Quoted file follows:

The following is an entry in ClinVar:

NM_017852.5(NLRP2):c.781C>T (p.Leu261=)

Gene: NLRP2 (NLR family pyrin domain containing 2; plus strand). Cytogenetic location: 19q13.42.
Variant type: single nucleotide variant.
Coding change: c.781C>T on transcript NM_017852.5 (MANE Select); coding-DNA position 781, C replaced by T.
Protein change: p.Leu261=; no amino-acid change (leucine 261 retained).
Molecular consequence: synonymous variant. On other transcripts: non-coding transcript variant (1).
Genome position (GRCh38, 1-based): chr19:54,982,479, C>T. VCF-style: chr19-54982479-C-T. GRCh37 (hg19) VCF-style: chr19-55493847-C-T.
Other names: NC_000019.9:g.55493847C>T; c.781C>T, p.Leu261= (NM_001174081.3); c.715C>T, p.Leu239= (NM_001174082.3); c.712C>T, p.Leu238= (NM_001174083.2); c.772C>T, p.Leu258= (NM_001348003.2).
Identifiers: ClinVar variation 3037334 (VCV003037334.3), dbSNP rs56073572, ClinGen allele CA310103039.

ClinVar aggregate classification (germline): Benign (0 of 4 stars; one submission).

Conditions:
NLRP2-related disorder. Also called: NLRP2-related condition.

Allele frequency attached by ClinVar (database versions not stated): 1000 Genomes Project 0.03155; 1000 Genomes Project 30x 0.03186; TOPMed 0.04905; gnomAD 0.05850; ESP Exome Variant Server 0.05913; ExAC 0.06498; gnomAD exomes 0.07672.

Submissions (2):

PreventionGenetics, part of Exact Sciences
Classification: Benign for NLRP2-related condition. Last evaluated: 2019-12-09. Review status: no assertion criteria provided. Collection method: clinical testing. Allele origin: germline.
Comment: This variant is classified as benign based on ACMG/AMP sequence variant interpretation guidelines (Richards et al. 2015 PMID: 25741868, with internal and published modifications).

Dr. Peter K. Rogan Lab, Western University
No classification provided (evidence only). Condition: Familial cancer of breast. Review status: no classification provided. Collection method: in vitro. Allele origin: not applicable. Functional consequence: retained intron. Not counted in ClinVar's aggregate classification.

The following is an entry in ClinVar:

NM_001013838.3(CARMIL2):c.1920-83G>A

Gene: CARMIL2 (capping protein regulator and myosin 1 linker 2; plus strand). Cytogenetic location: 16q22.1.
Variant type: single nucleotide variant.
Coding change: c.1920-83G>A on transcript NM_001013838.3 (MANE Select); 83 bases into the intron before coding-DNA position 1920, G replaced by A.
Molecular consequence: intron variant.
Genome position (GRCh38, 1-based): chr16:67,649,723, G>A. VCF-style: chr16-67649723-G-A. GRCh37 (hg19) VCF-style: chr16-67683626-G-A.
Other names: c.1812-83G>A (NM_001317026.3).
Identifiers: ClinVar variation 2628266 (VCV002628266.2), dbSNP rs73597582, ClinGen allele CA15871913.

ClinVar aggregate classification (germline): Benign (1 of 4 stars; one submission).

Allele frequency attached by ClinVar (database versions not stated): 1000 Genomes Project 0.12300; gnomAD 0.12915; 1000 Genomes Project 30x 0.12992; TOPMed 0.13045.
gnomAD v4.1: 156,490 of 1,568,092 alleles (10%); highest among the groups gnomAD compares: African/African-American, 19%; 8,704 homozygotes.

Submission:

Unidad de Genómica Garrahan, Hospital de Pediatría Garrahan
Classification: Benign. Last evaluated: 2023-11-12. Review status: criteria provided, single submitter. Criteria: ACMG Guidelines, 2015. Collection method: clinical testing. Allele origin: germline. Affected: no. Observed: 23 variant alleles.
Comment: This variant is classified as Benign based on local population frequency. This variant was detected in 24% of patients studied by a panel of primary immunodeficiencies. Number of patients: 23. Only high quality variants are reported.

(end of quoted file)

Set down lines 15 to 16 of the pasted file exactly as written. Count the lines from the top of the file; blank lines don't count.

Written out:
Submissions (2):

PreventionGenetics, part of Exact Sciences